In This Article Morality

  • Introduction
  • General Overviews
  • Classic Social Theory
  • Contemporary Treatments of Classical Social Theory
  • Contemporary Social Theory
  • Psychological Approaches
  • Evolutionary Approaches
  • Moral Cognition and Neurology
  • Moral Emotion
  • Moral Development
  • Microapproaches
  • Cultural Approaches
  • Morality in American Life
  • Popularly Accessible Treatments

Sociology Morality
by
Steven Hitlin
  • LAST REVIEWED: 11 September 2014
  • LAST MODIFIED: 26 February 2013
  • DOI: 10.1093/obo/9780199756384-0097

Introduction

The study of morality was once central to social thought and a primary concern of philosophers throughout recorded history. From the dawn of the social sciences, morality was considered a primary aspect of human relations; for those writing around Adam Smith’s time, the words “social” and “moral” were often used interchangeably. Early sociologists were centrally concerned with the moral aspects of society, though the concept lost its prominence as the field turned more centrally toward issues of stratification and microinteraction. In psychology, work on morality has been scattered but has experienced a recent resurgence with the advent of neurological methods alongside a variety of different approaches to understanding prosocial behavior. The terms “prosocial” and “moral” are conceptually different, though in practice much of the work on “moral” behavior assumes a prosocial assumption of morality. This article offers an overview of the relevant sociological and psychological treatments of morality useful for developing a sociology of morality. Much of the important work is found in anthropology, developmental psychology, neuroscience, and social psychology. The study of morality is fundamentally interdisciplinary. This overview is slanted toward a focus on recent contributions.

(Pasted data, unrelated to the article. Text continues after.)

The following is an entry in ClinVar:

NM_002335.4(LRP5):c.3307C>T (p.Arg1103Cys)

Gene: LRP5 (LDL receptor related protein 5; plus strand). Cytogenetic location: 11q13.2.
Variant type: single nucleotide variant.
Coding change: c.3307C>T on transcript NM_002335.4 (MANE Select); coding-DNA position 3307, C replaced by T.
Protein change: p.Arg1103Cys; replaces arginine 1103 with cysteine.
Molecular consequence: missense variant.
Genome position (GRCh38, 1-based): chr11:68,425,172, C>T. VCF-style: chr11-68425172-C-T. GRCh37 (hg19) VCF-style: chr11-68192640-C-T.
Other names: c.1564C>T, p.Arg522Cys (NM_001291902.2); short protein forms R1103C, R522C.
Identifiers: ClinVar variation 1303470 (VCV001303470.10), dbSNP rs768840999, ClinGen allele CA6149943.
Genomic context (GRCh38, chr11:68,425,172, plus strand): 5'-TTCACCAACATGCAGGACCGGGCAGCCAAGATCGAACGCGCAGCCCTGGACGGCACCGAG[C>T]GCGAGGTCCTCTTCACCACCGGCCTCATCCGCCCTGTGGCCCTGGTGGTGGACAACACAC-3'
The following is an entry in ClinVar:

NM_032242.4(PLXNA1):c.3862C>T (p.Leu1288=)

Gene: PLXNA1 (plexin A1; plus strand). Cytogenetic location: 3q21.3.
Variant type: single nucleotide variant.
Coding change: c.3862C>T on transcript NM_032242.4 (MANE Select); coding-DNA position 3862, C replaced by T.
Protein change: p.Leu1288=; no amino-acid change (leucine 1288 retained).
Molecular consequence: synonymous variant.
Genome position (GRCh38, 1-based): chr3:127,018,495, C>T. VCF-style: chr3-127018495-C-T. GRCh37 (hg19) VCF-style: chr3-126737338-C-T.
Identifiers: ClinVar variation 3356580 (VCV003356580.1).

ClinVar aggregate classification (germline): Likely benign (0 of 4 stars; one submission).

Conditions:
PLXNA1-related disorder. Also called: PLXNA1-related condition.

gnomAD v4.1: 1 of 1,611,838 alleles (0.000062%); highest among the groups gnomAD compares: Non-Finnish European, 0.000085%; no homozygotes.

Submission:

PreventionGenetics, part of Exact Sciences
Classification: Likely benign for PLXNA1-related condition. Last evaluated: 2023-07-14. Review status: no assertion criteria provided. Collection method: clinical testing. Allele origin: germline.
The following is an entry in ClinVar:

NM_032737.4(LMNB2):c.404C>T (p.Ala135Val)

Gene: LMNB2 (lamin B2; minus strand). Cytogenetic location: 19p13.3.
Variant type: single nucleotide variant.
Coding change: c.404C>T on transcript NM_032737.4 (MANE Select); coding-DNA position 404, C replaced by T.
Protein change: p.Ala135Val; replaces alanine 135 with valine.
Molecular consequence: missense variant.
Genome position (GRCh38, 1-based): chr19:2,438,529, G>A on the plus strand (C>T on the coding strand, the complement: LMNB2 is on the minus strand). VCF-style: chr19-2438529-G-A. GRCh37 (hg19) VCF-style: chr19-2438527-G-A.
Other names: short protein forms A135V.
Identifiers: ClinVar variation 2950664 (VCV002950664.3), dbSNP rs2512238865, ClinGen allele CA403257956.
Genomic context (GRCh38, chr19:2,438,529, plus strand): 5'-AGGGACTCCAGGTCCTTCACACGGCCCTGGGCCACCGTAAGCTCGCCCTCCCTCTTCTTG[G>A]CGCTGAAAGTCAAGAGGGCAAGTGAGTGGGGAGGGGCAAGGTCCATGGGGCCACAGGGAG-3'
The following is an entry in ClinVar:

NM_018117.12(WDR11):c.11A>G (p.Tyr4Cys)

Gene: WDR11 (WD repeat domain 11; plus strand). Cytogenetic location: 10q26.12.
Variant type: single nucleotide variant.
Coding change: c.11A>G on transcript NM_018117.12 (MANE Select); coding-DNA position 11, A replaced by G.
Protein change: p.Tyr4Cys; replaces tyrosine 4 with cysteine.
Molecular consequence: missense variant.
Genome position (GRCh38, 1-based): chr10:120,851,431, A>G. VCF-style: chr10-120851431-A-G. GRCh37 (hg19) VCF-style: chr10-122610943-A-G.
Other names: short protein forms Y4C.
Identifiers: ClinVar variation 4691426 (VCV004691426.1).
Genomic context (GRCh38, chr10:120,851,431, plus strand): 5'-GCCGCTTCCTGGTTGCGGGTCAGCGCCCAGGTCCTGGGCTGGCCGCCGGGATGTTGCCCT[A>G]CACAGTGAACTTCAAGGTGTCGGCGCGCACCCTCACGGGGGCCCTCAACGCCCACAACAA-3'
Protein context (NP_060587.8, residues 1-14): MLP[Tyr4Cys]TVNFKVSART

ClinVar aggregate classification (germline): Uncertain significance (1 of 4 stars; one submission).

General Overviews

The works in this section provide overviews of the theory and research on morality across sociology and psychology. They constitute a good starting point for finding the range of topics that falls under the general rubric of the social science of morality. Staub 2003, Miller 2004, and Narvaez and Lapsley 2009 are all wide-ranging psychological compilations; any one is a good entrée into the psychological literature. As mentioned, recent advances in neurology and social cognition have spurred a great deal of interest in how human minds process moral information and make choices; the volumes of Sinnott-Armstrong 2008 offer the most comprehensive collection of scholars with expertise in this area. The sociology of morality (re)emerged as a field of study only in the early 21st century; the Hitlin and Vaisey 2010 handbook is an early attempt to map out the macro- and microcomponents of a field where many of the scholars do not share a focus on a collective sociological enterprise. Finally, Abend’s two papers are excellent touchstones for this enterprise; Abend 2008 discusses problems with current sociological approaches to studying morality while Abend 2010 serves as a summary statement for what has been learned in the field, what is being studied, and how much includes a reframing of older theories in new packages.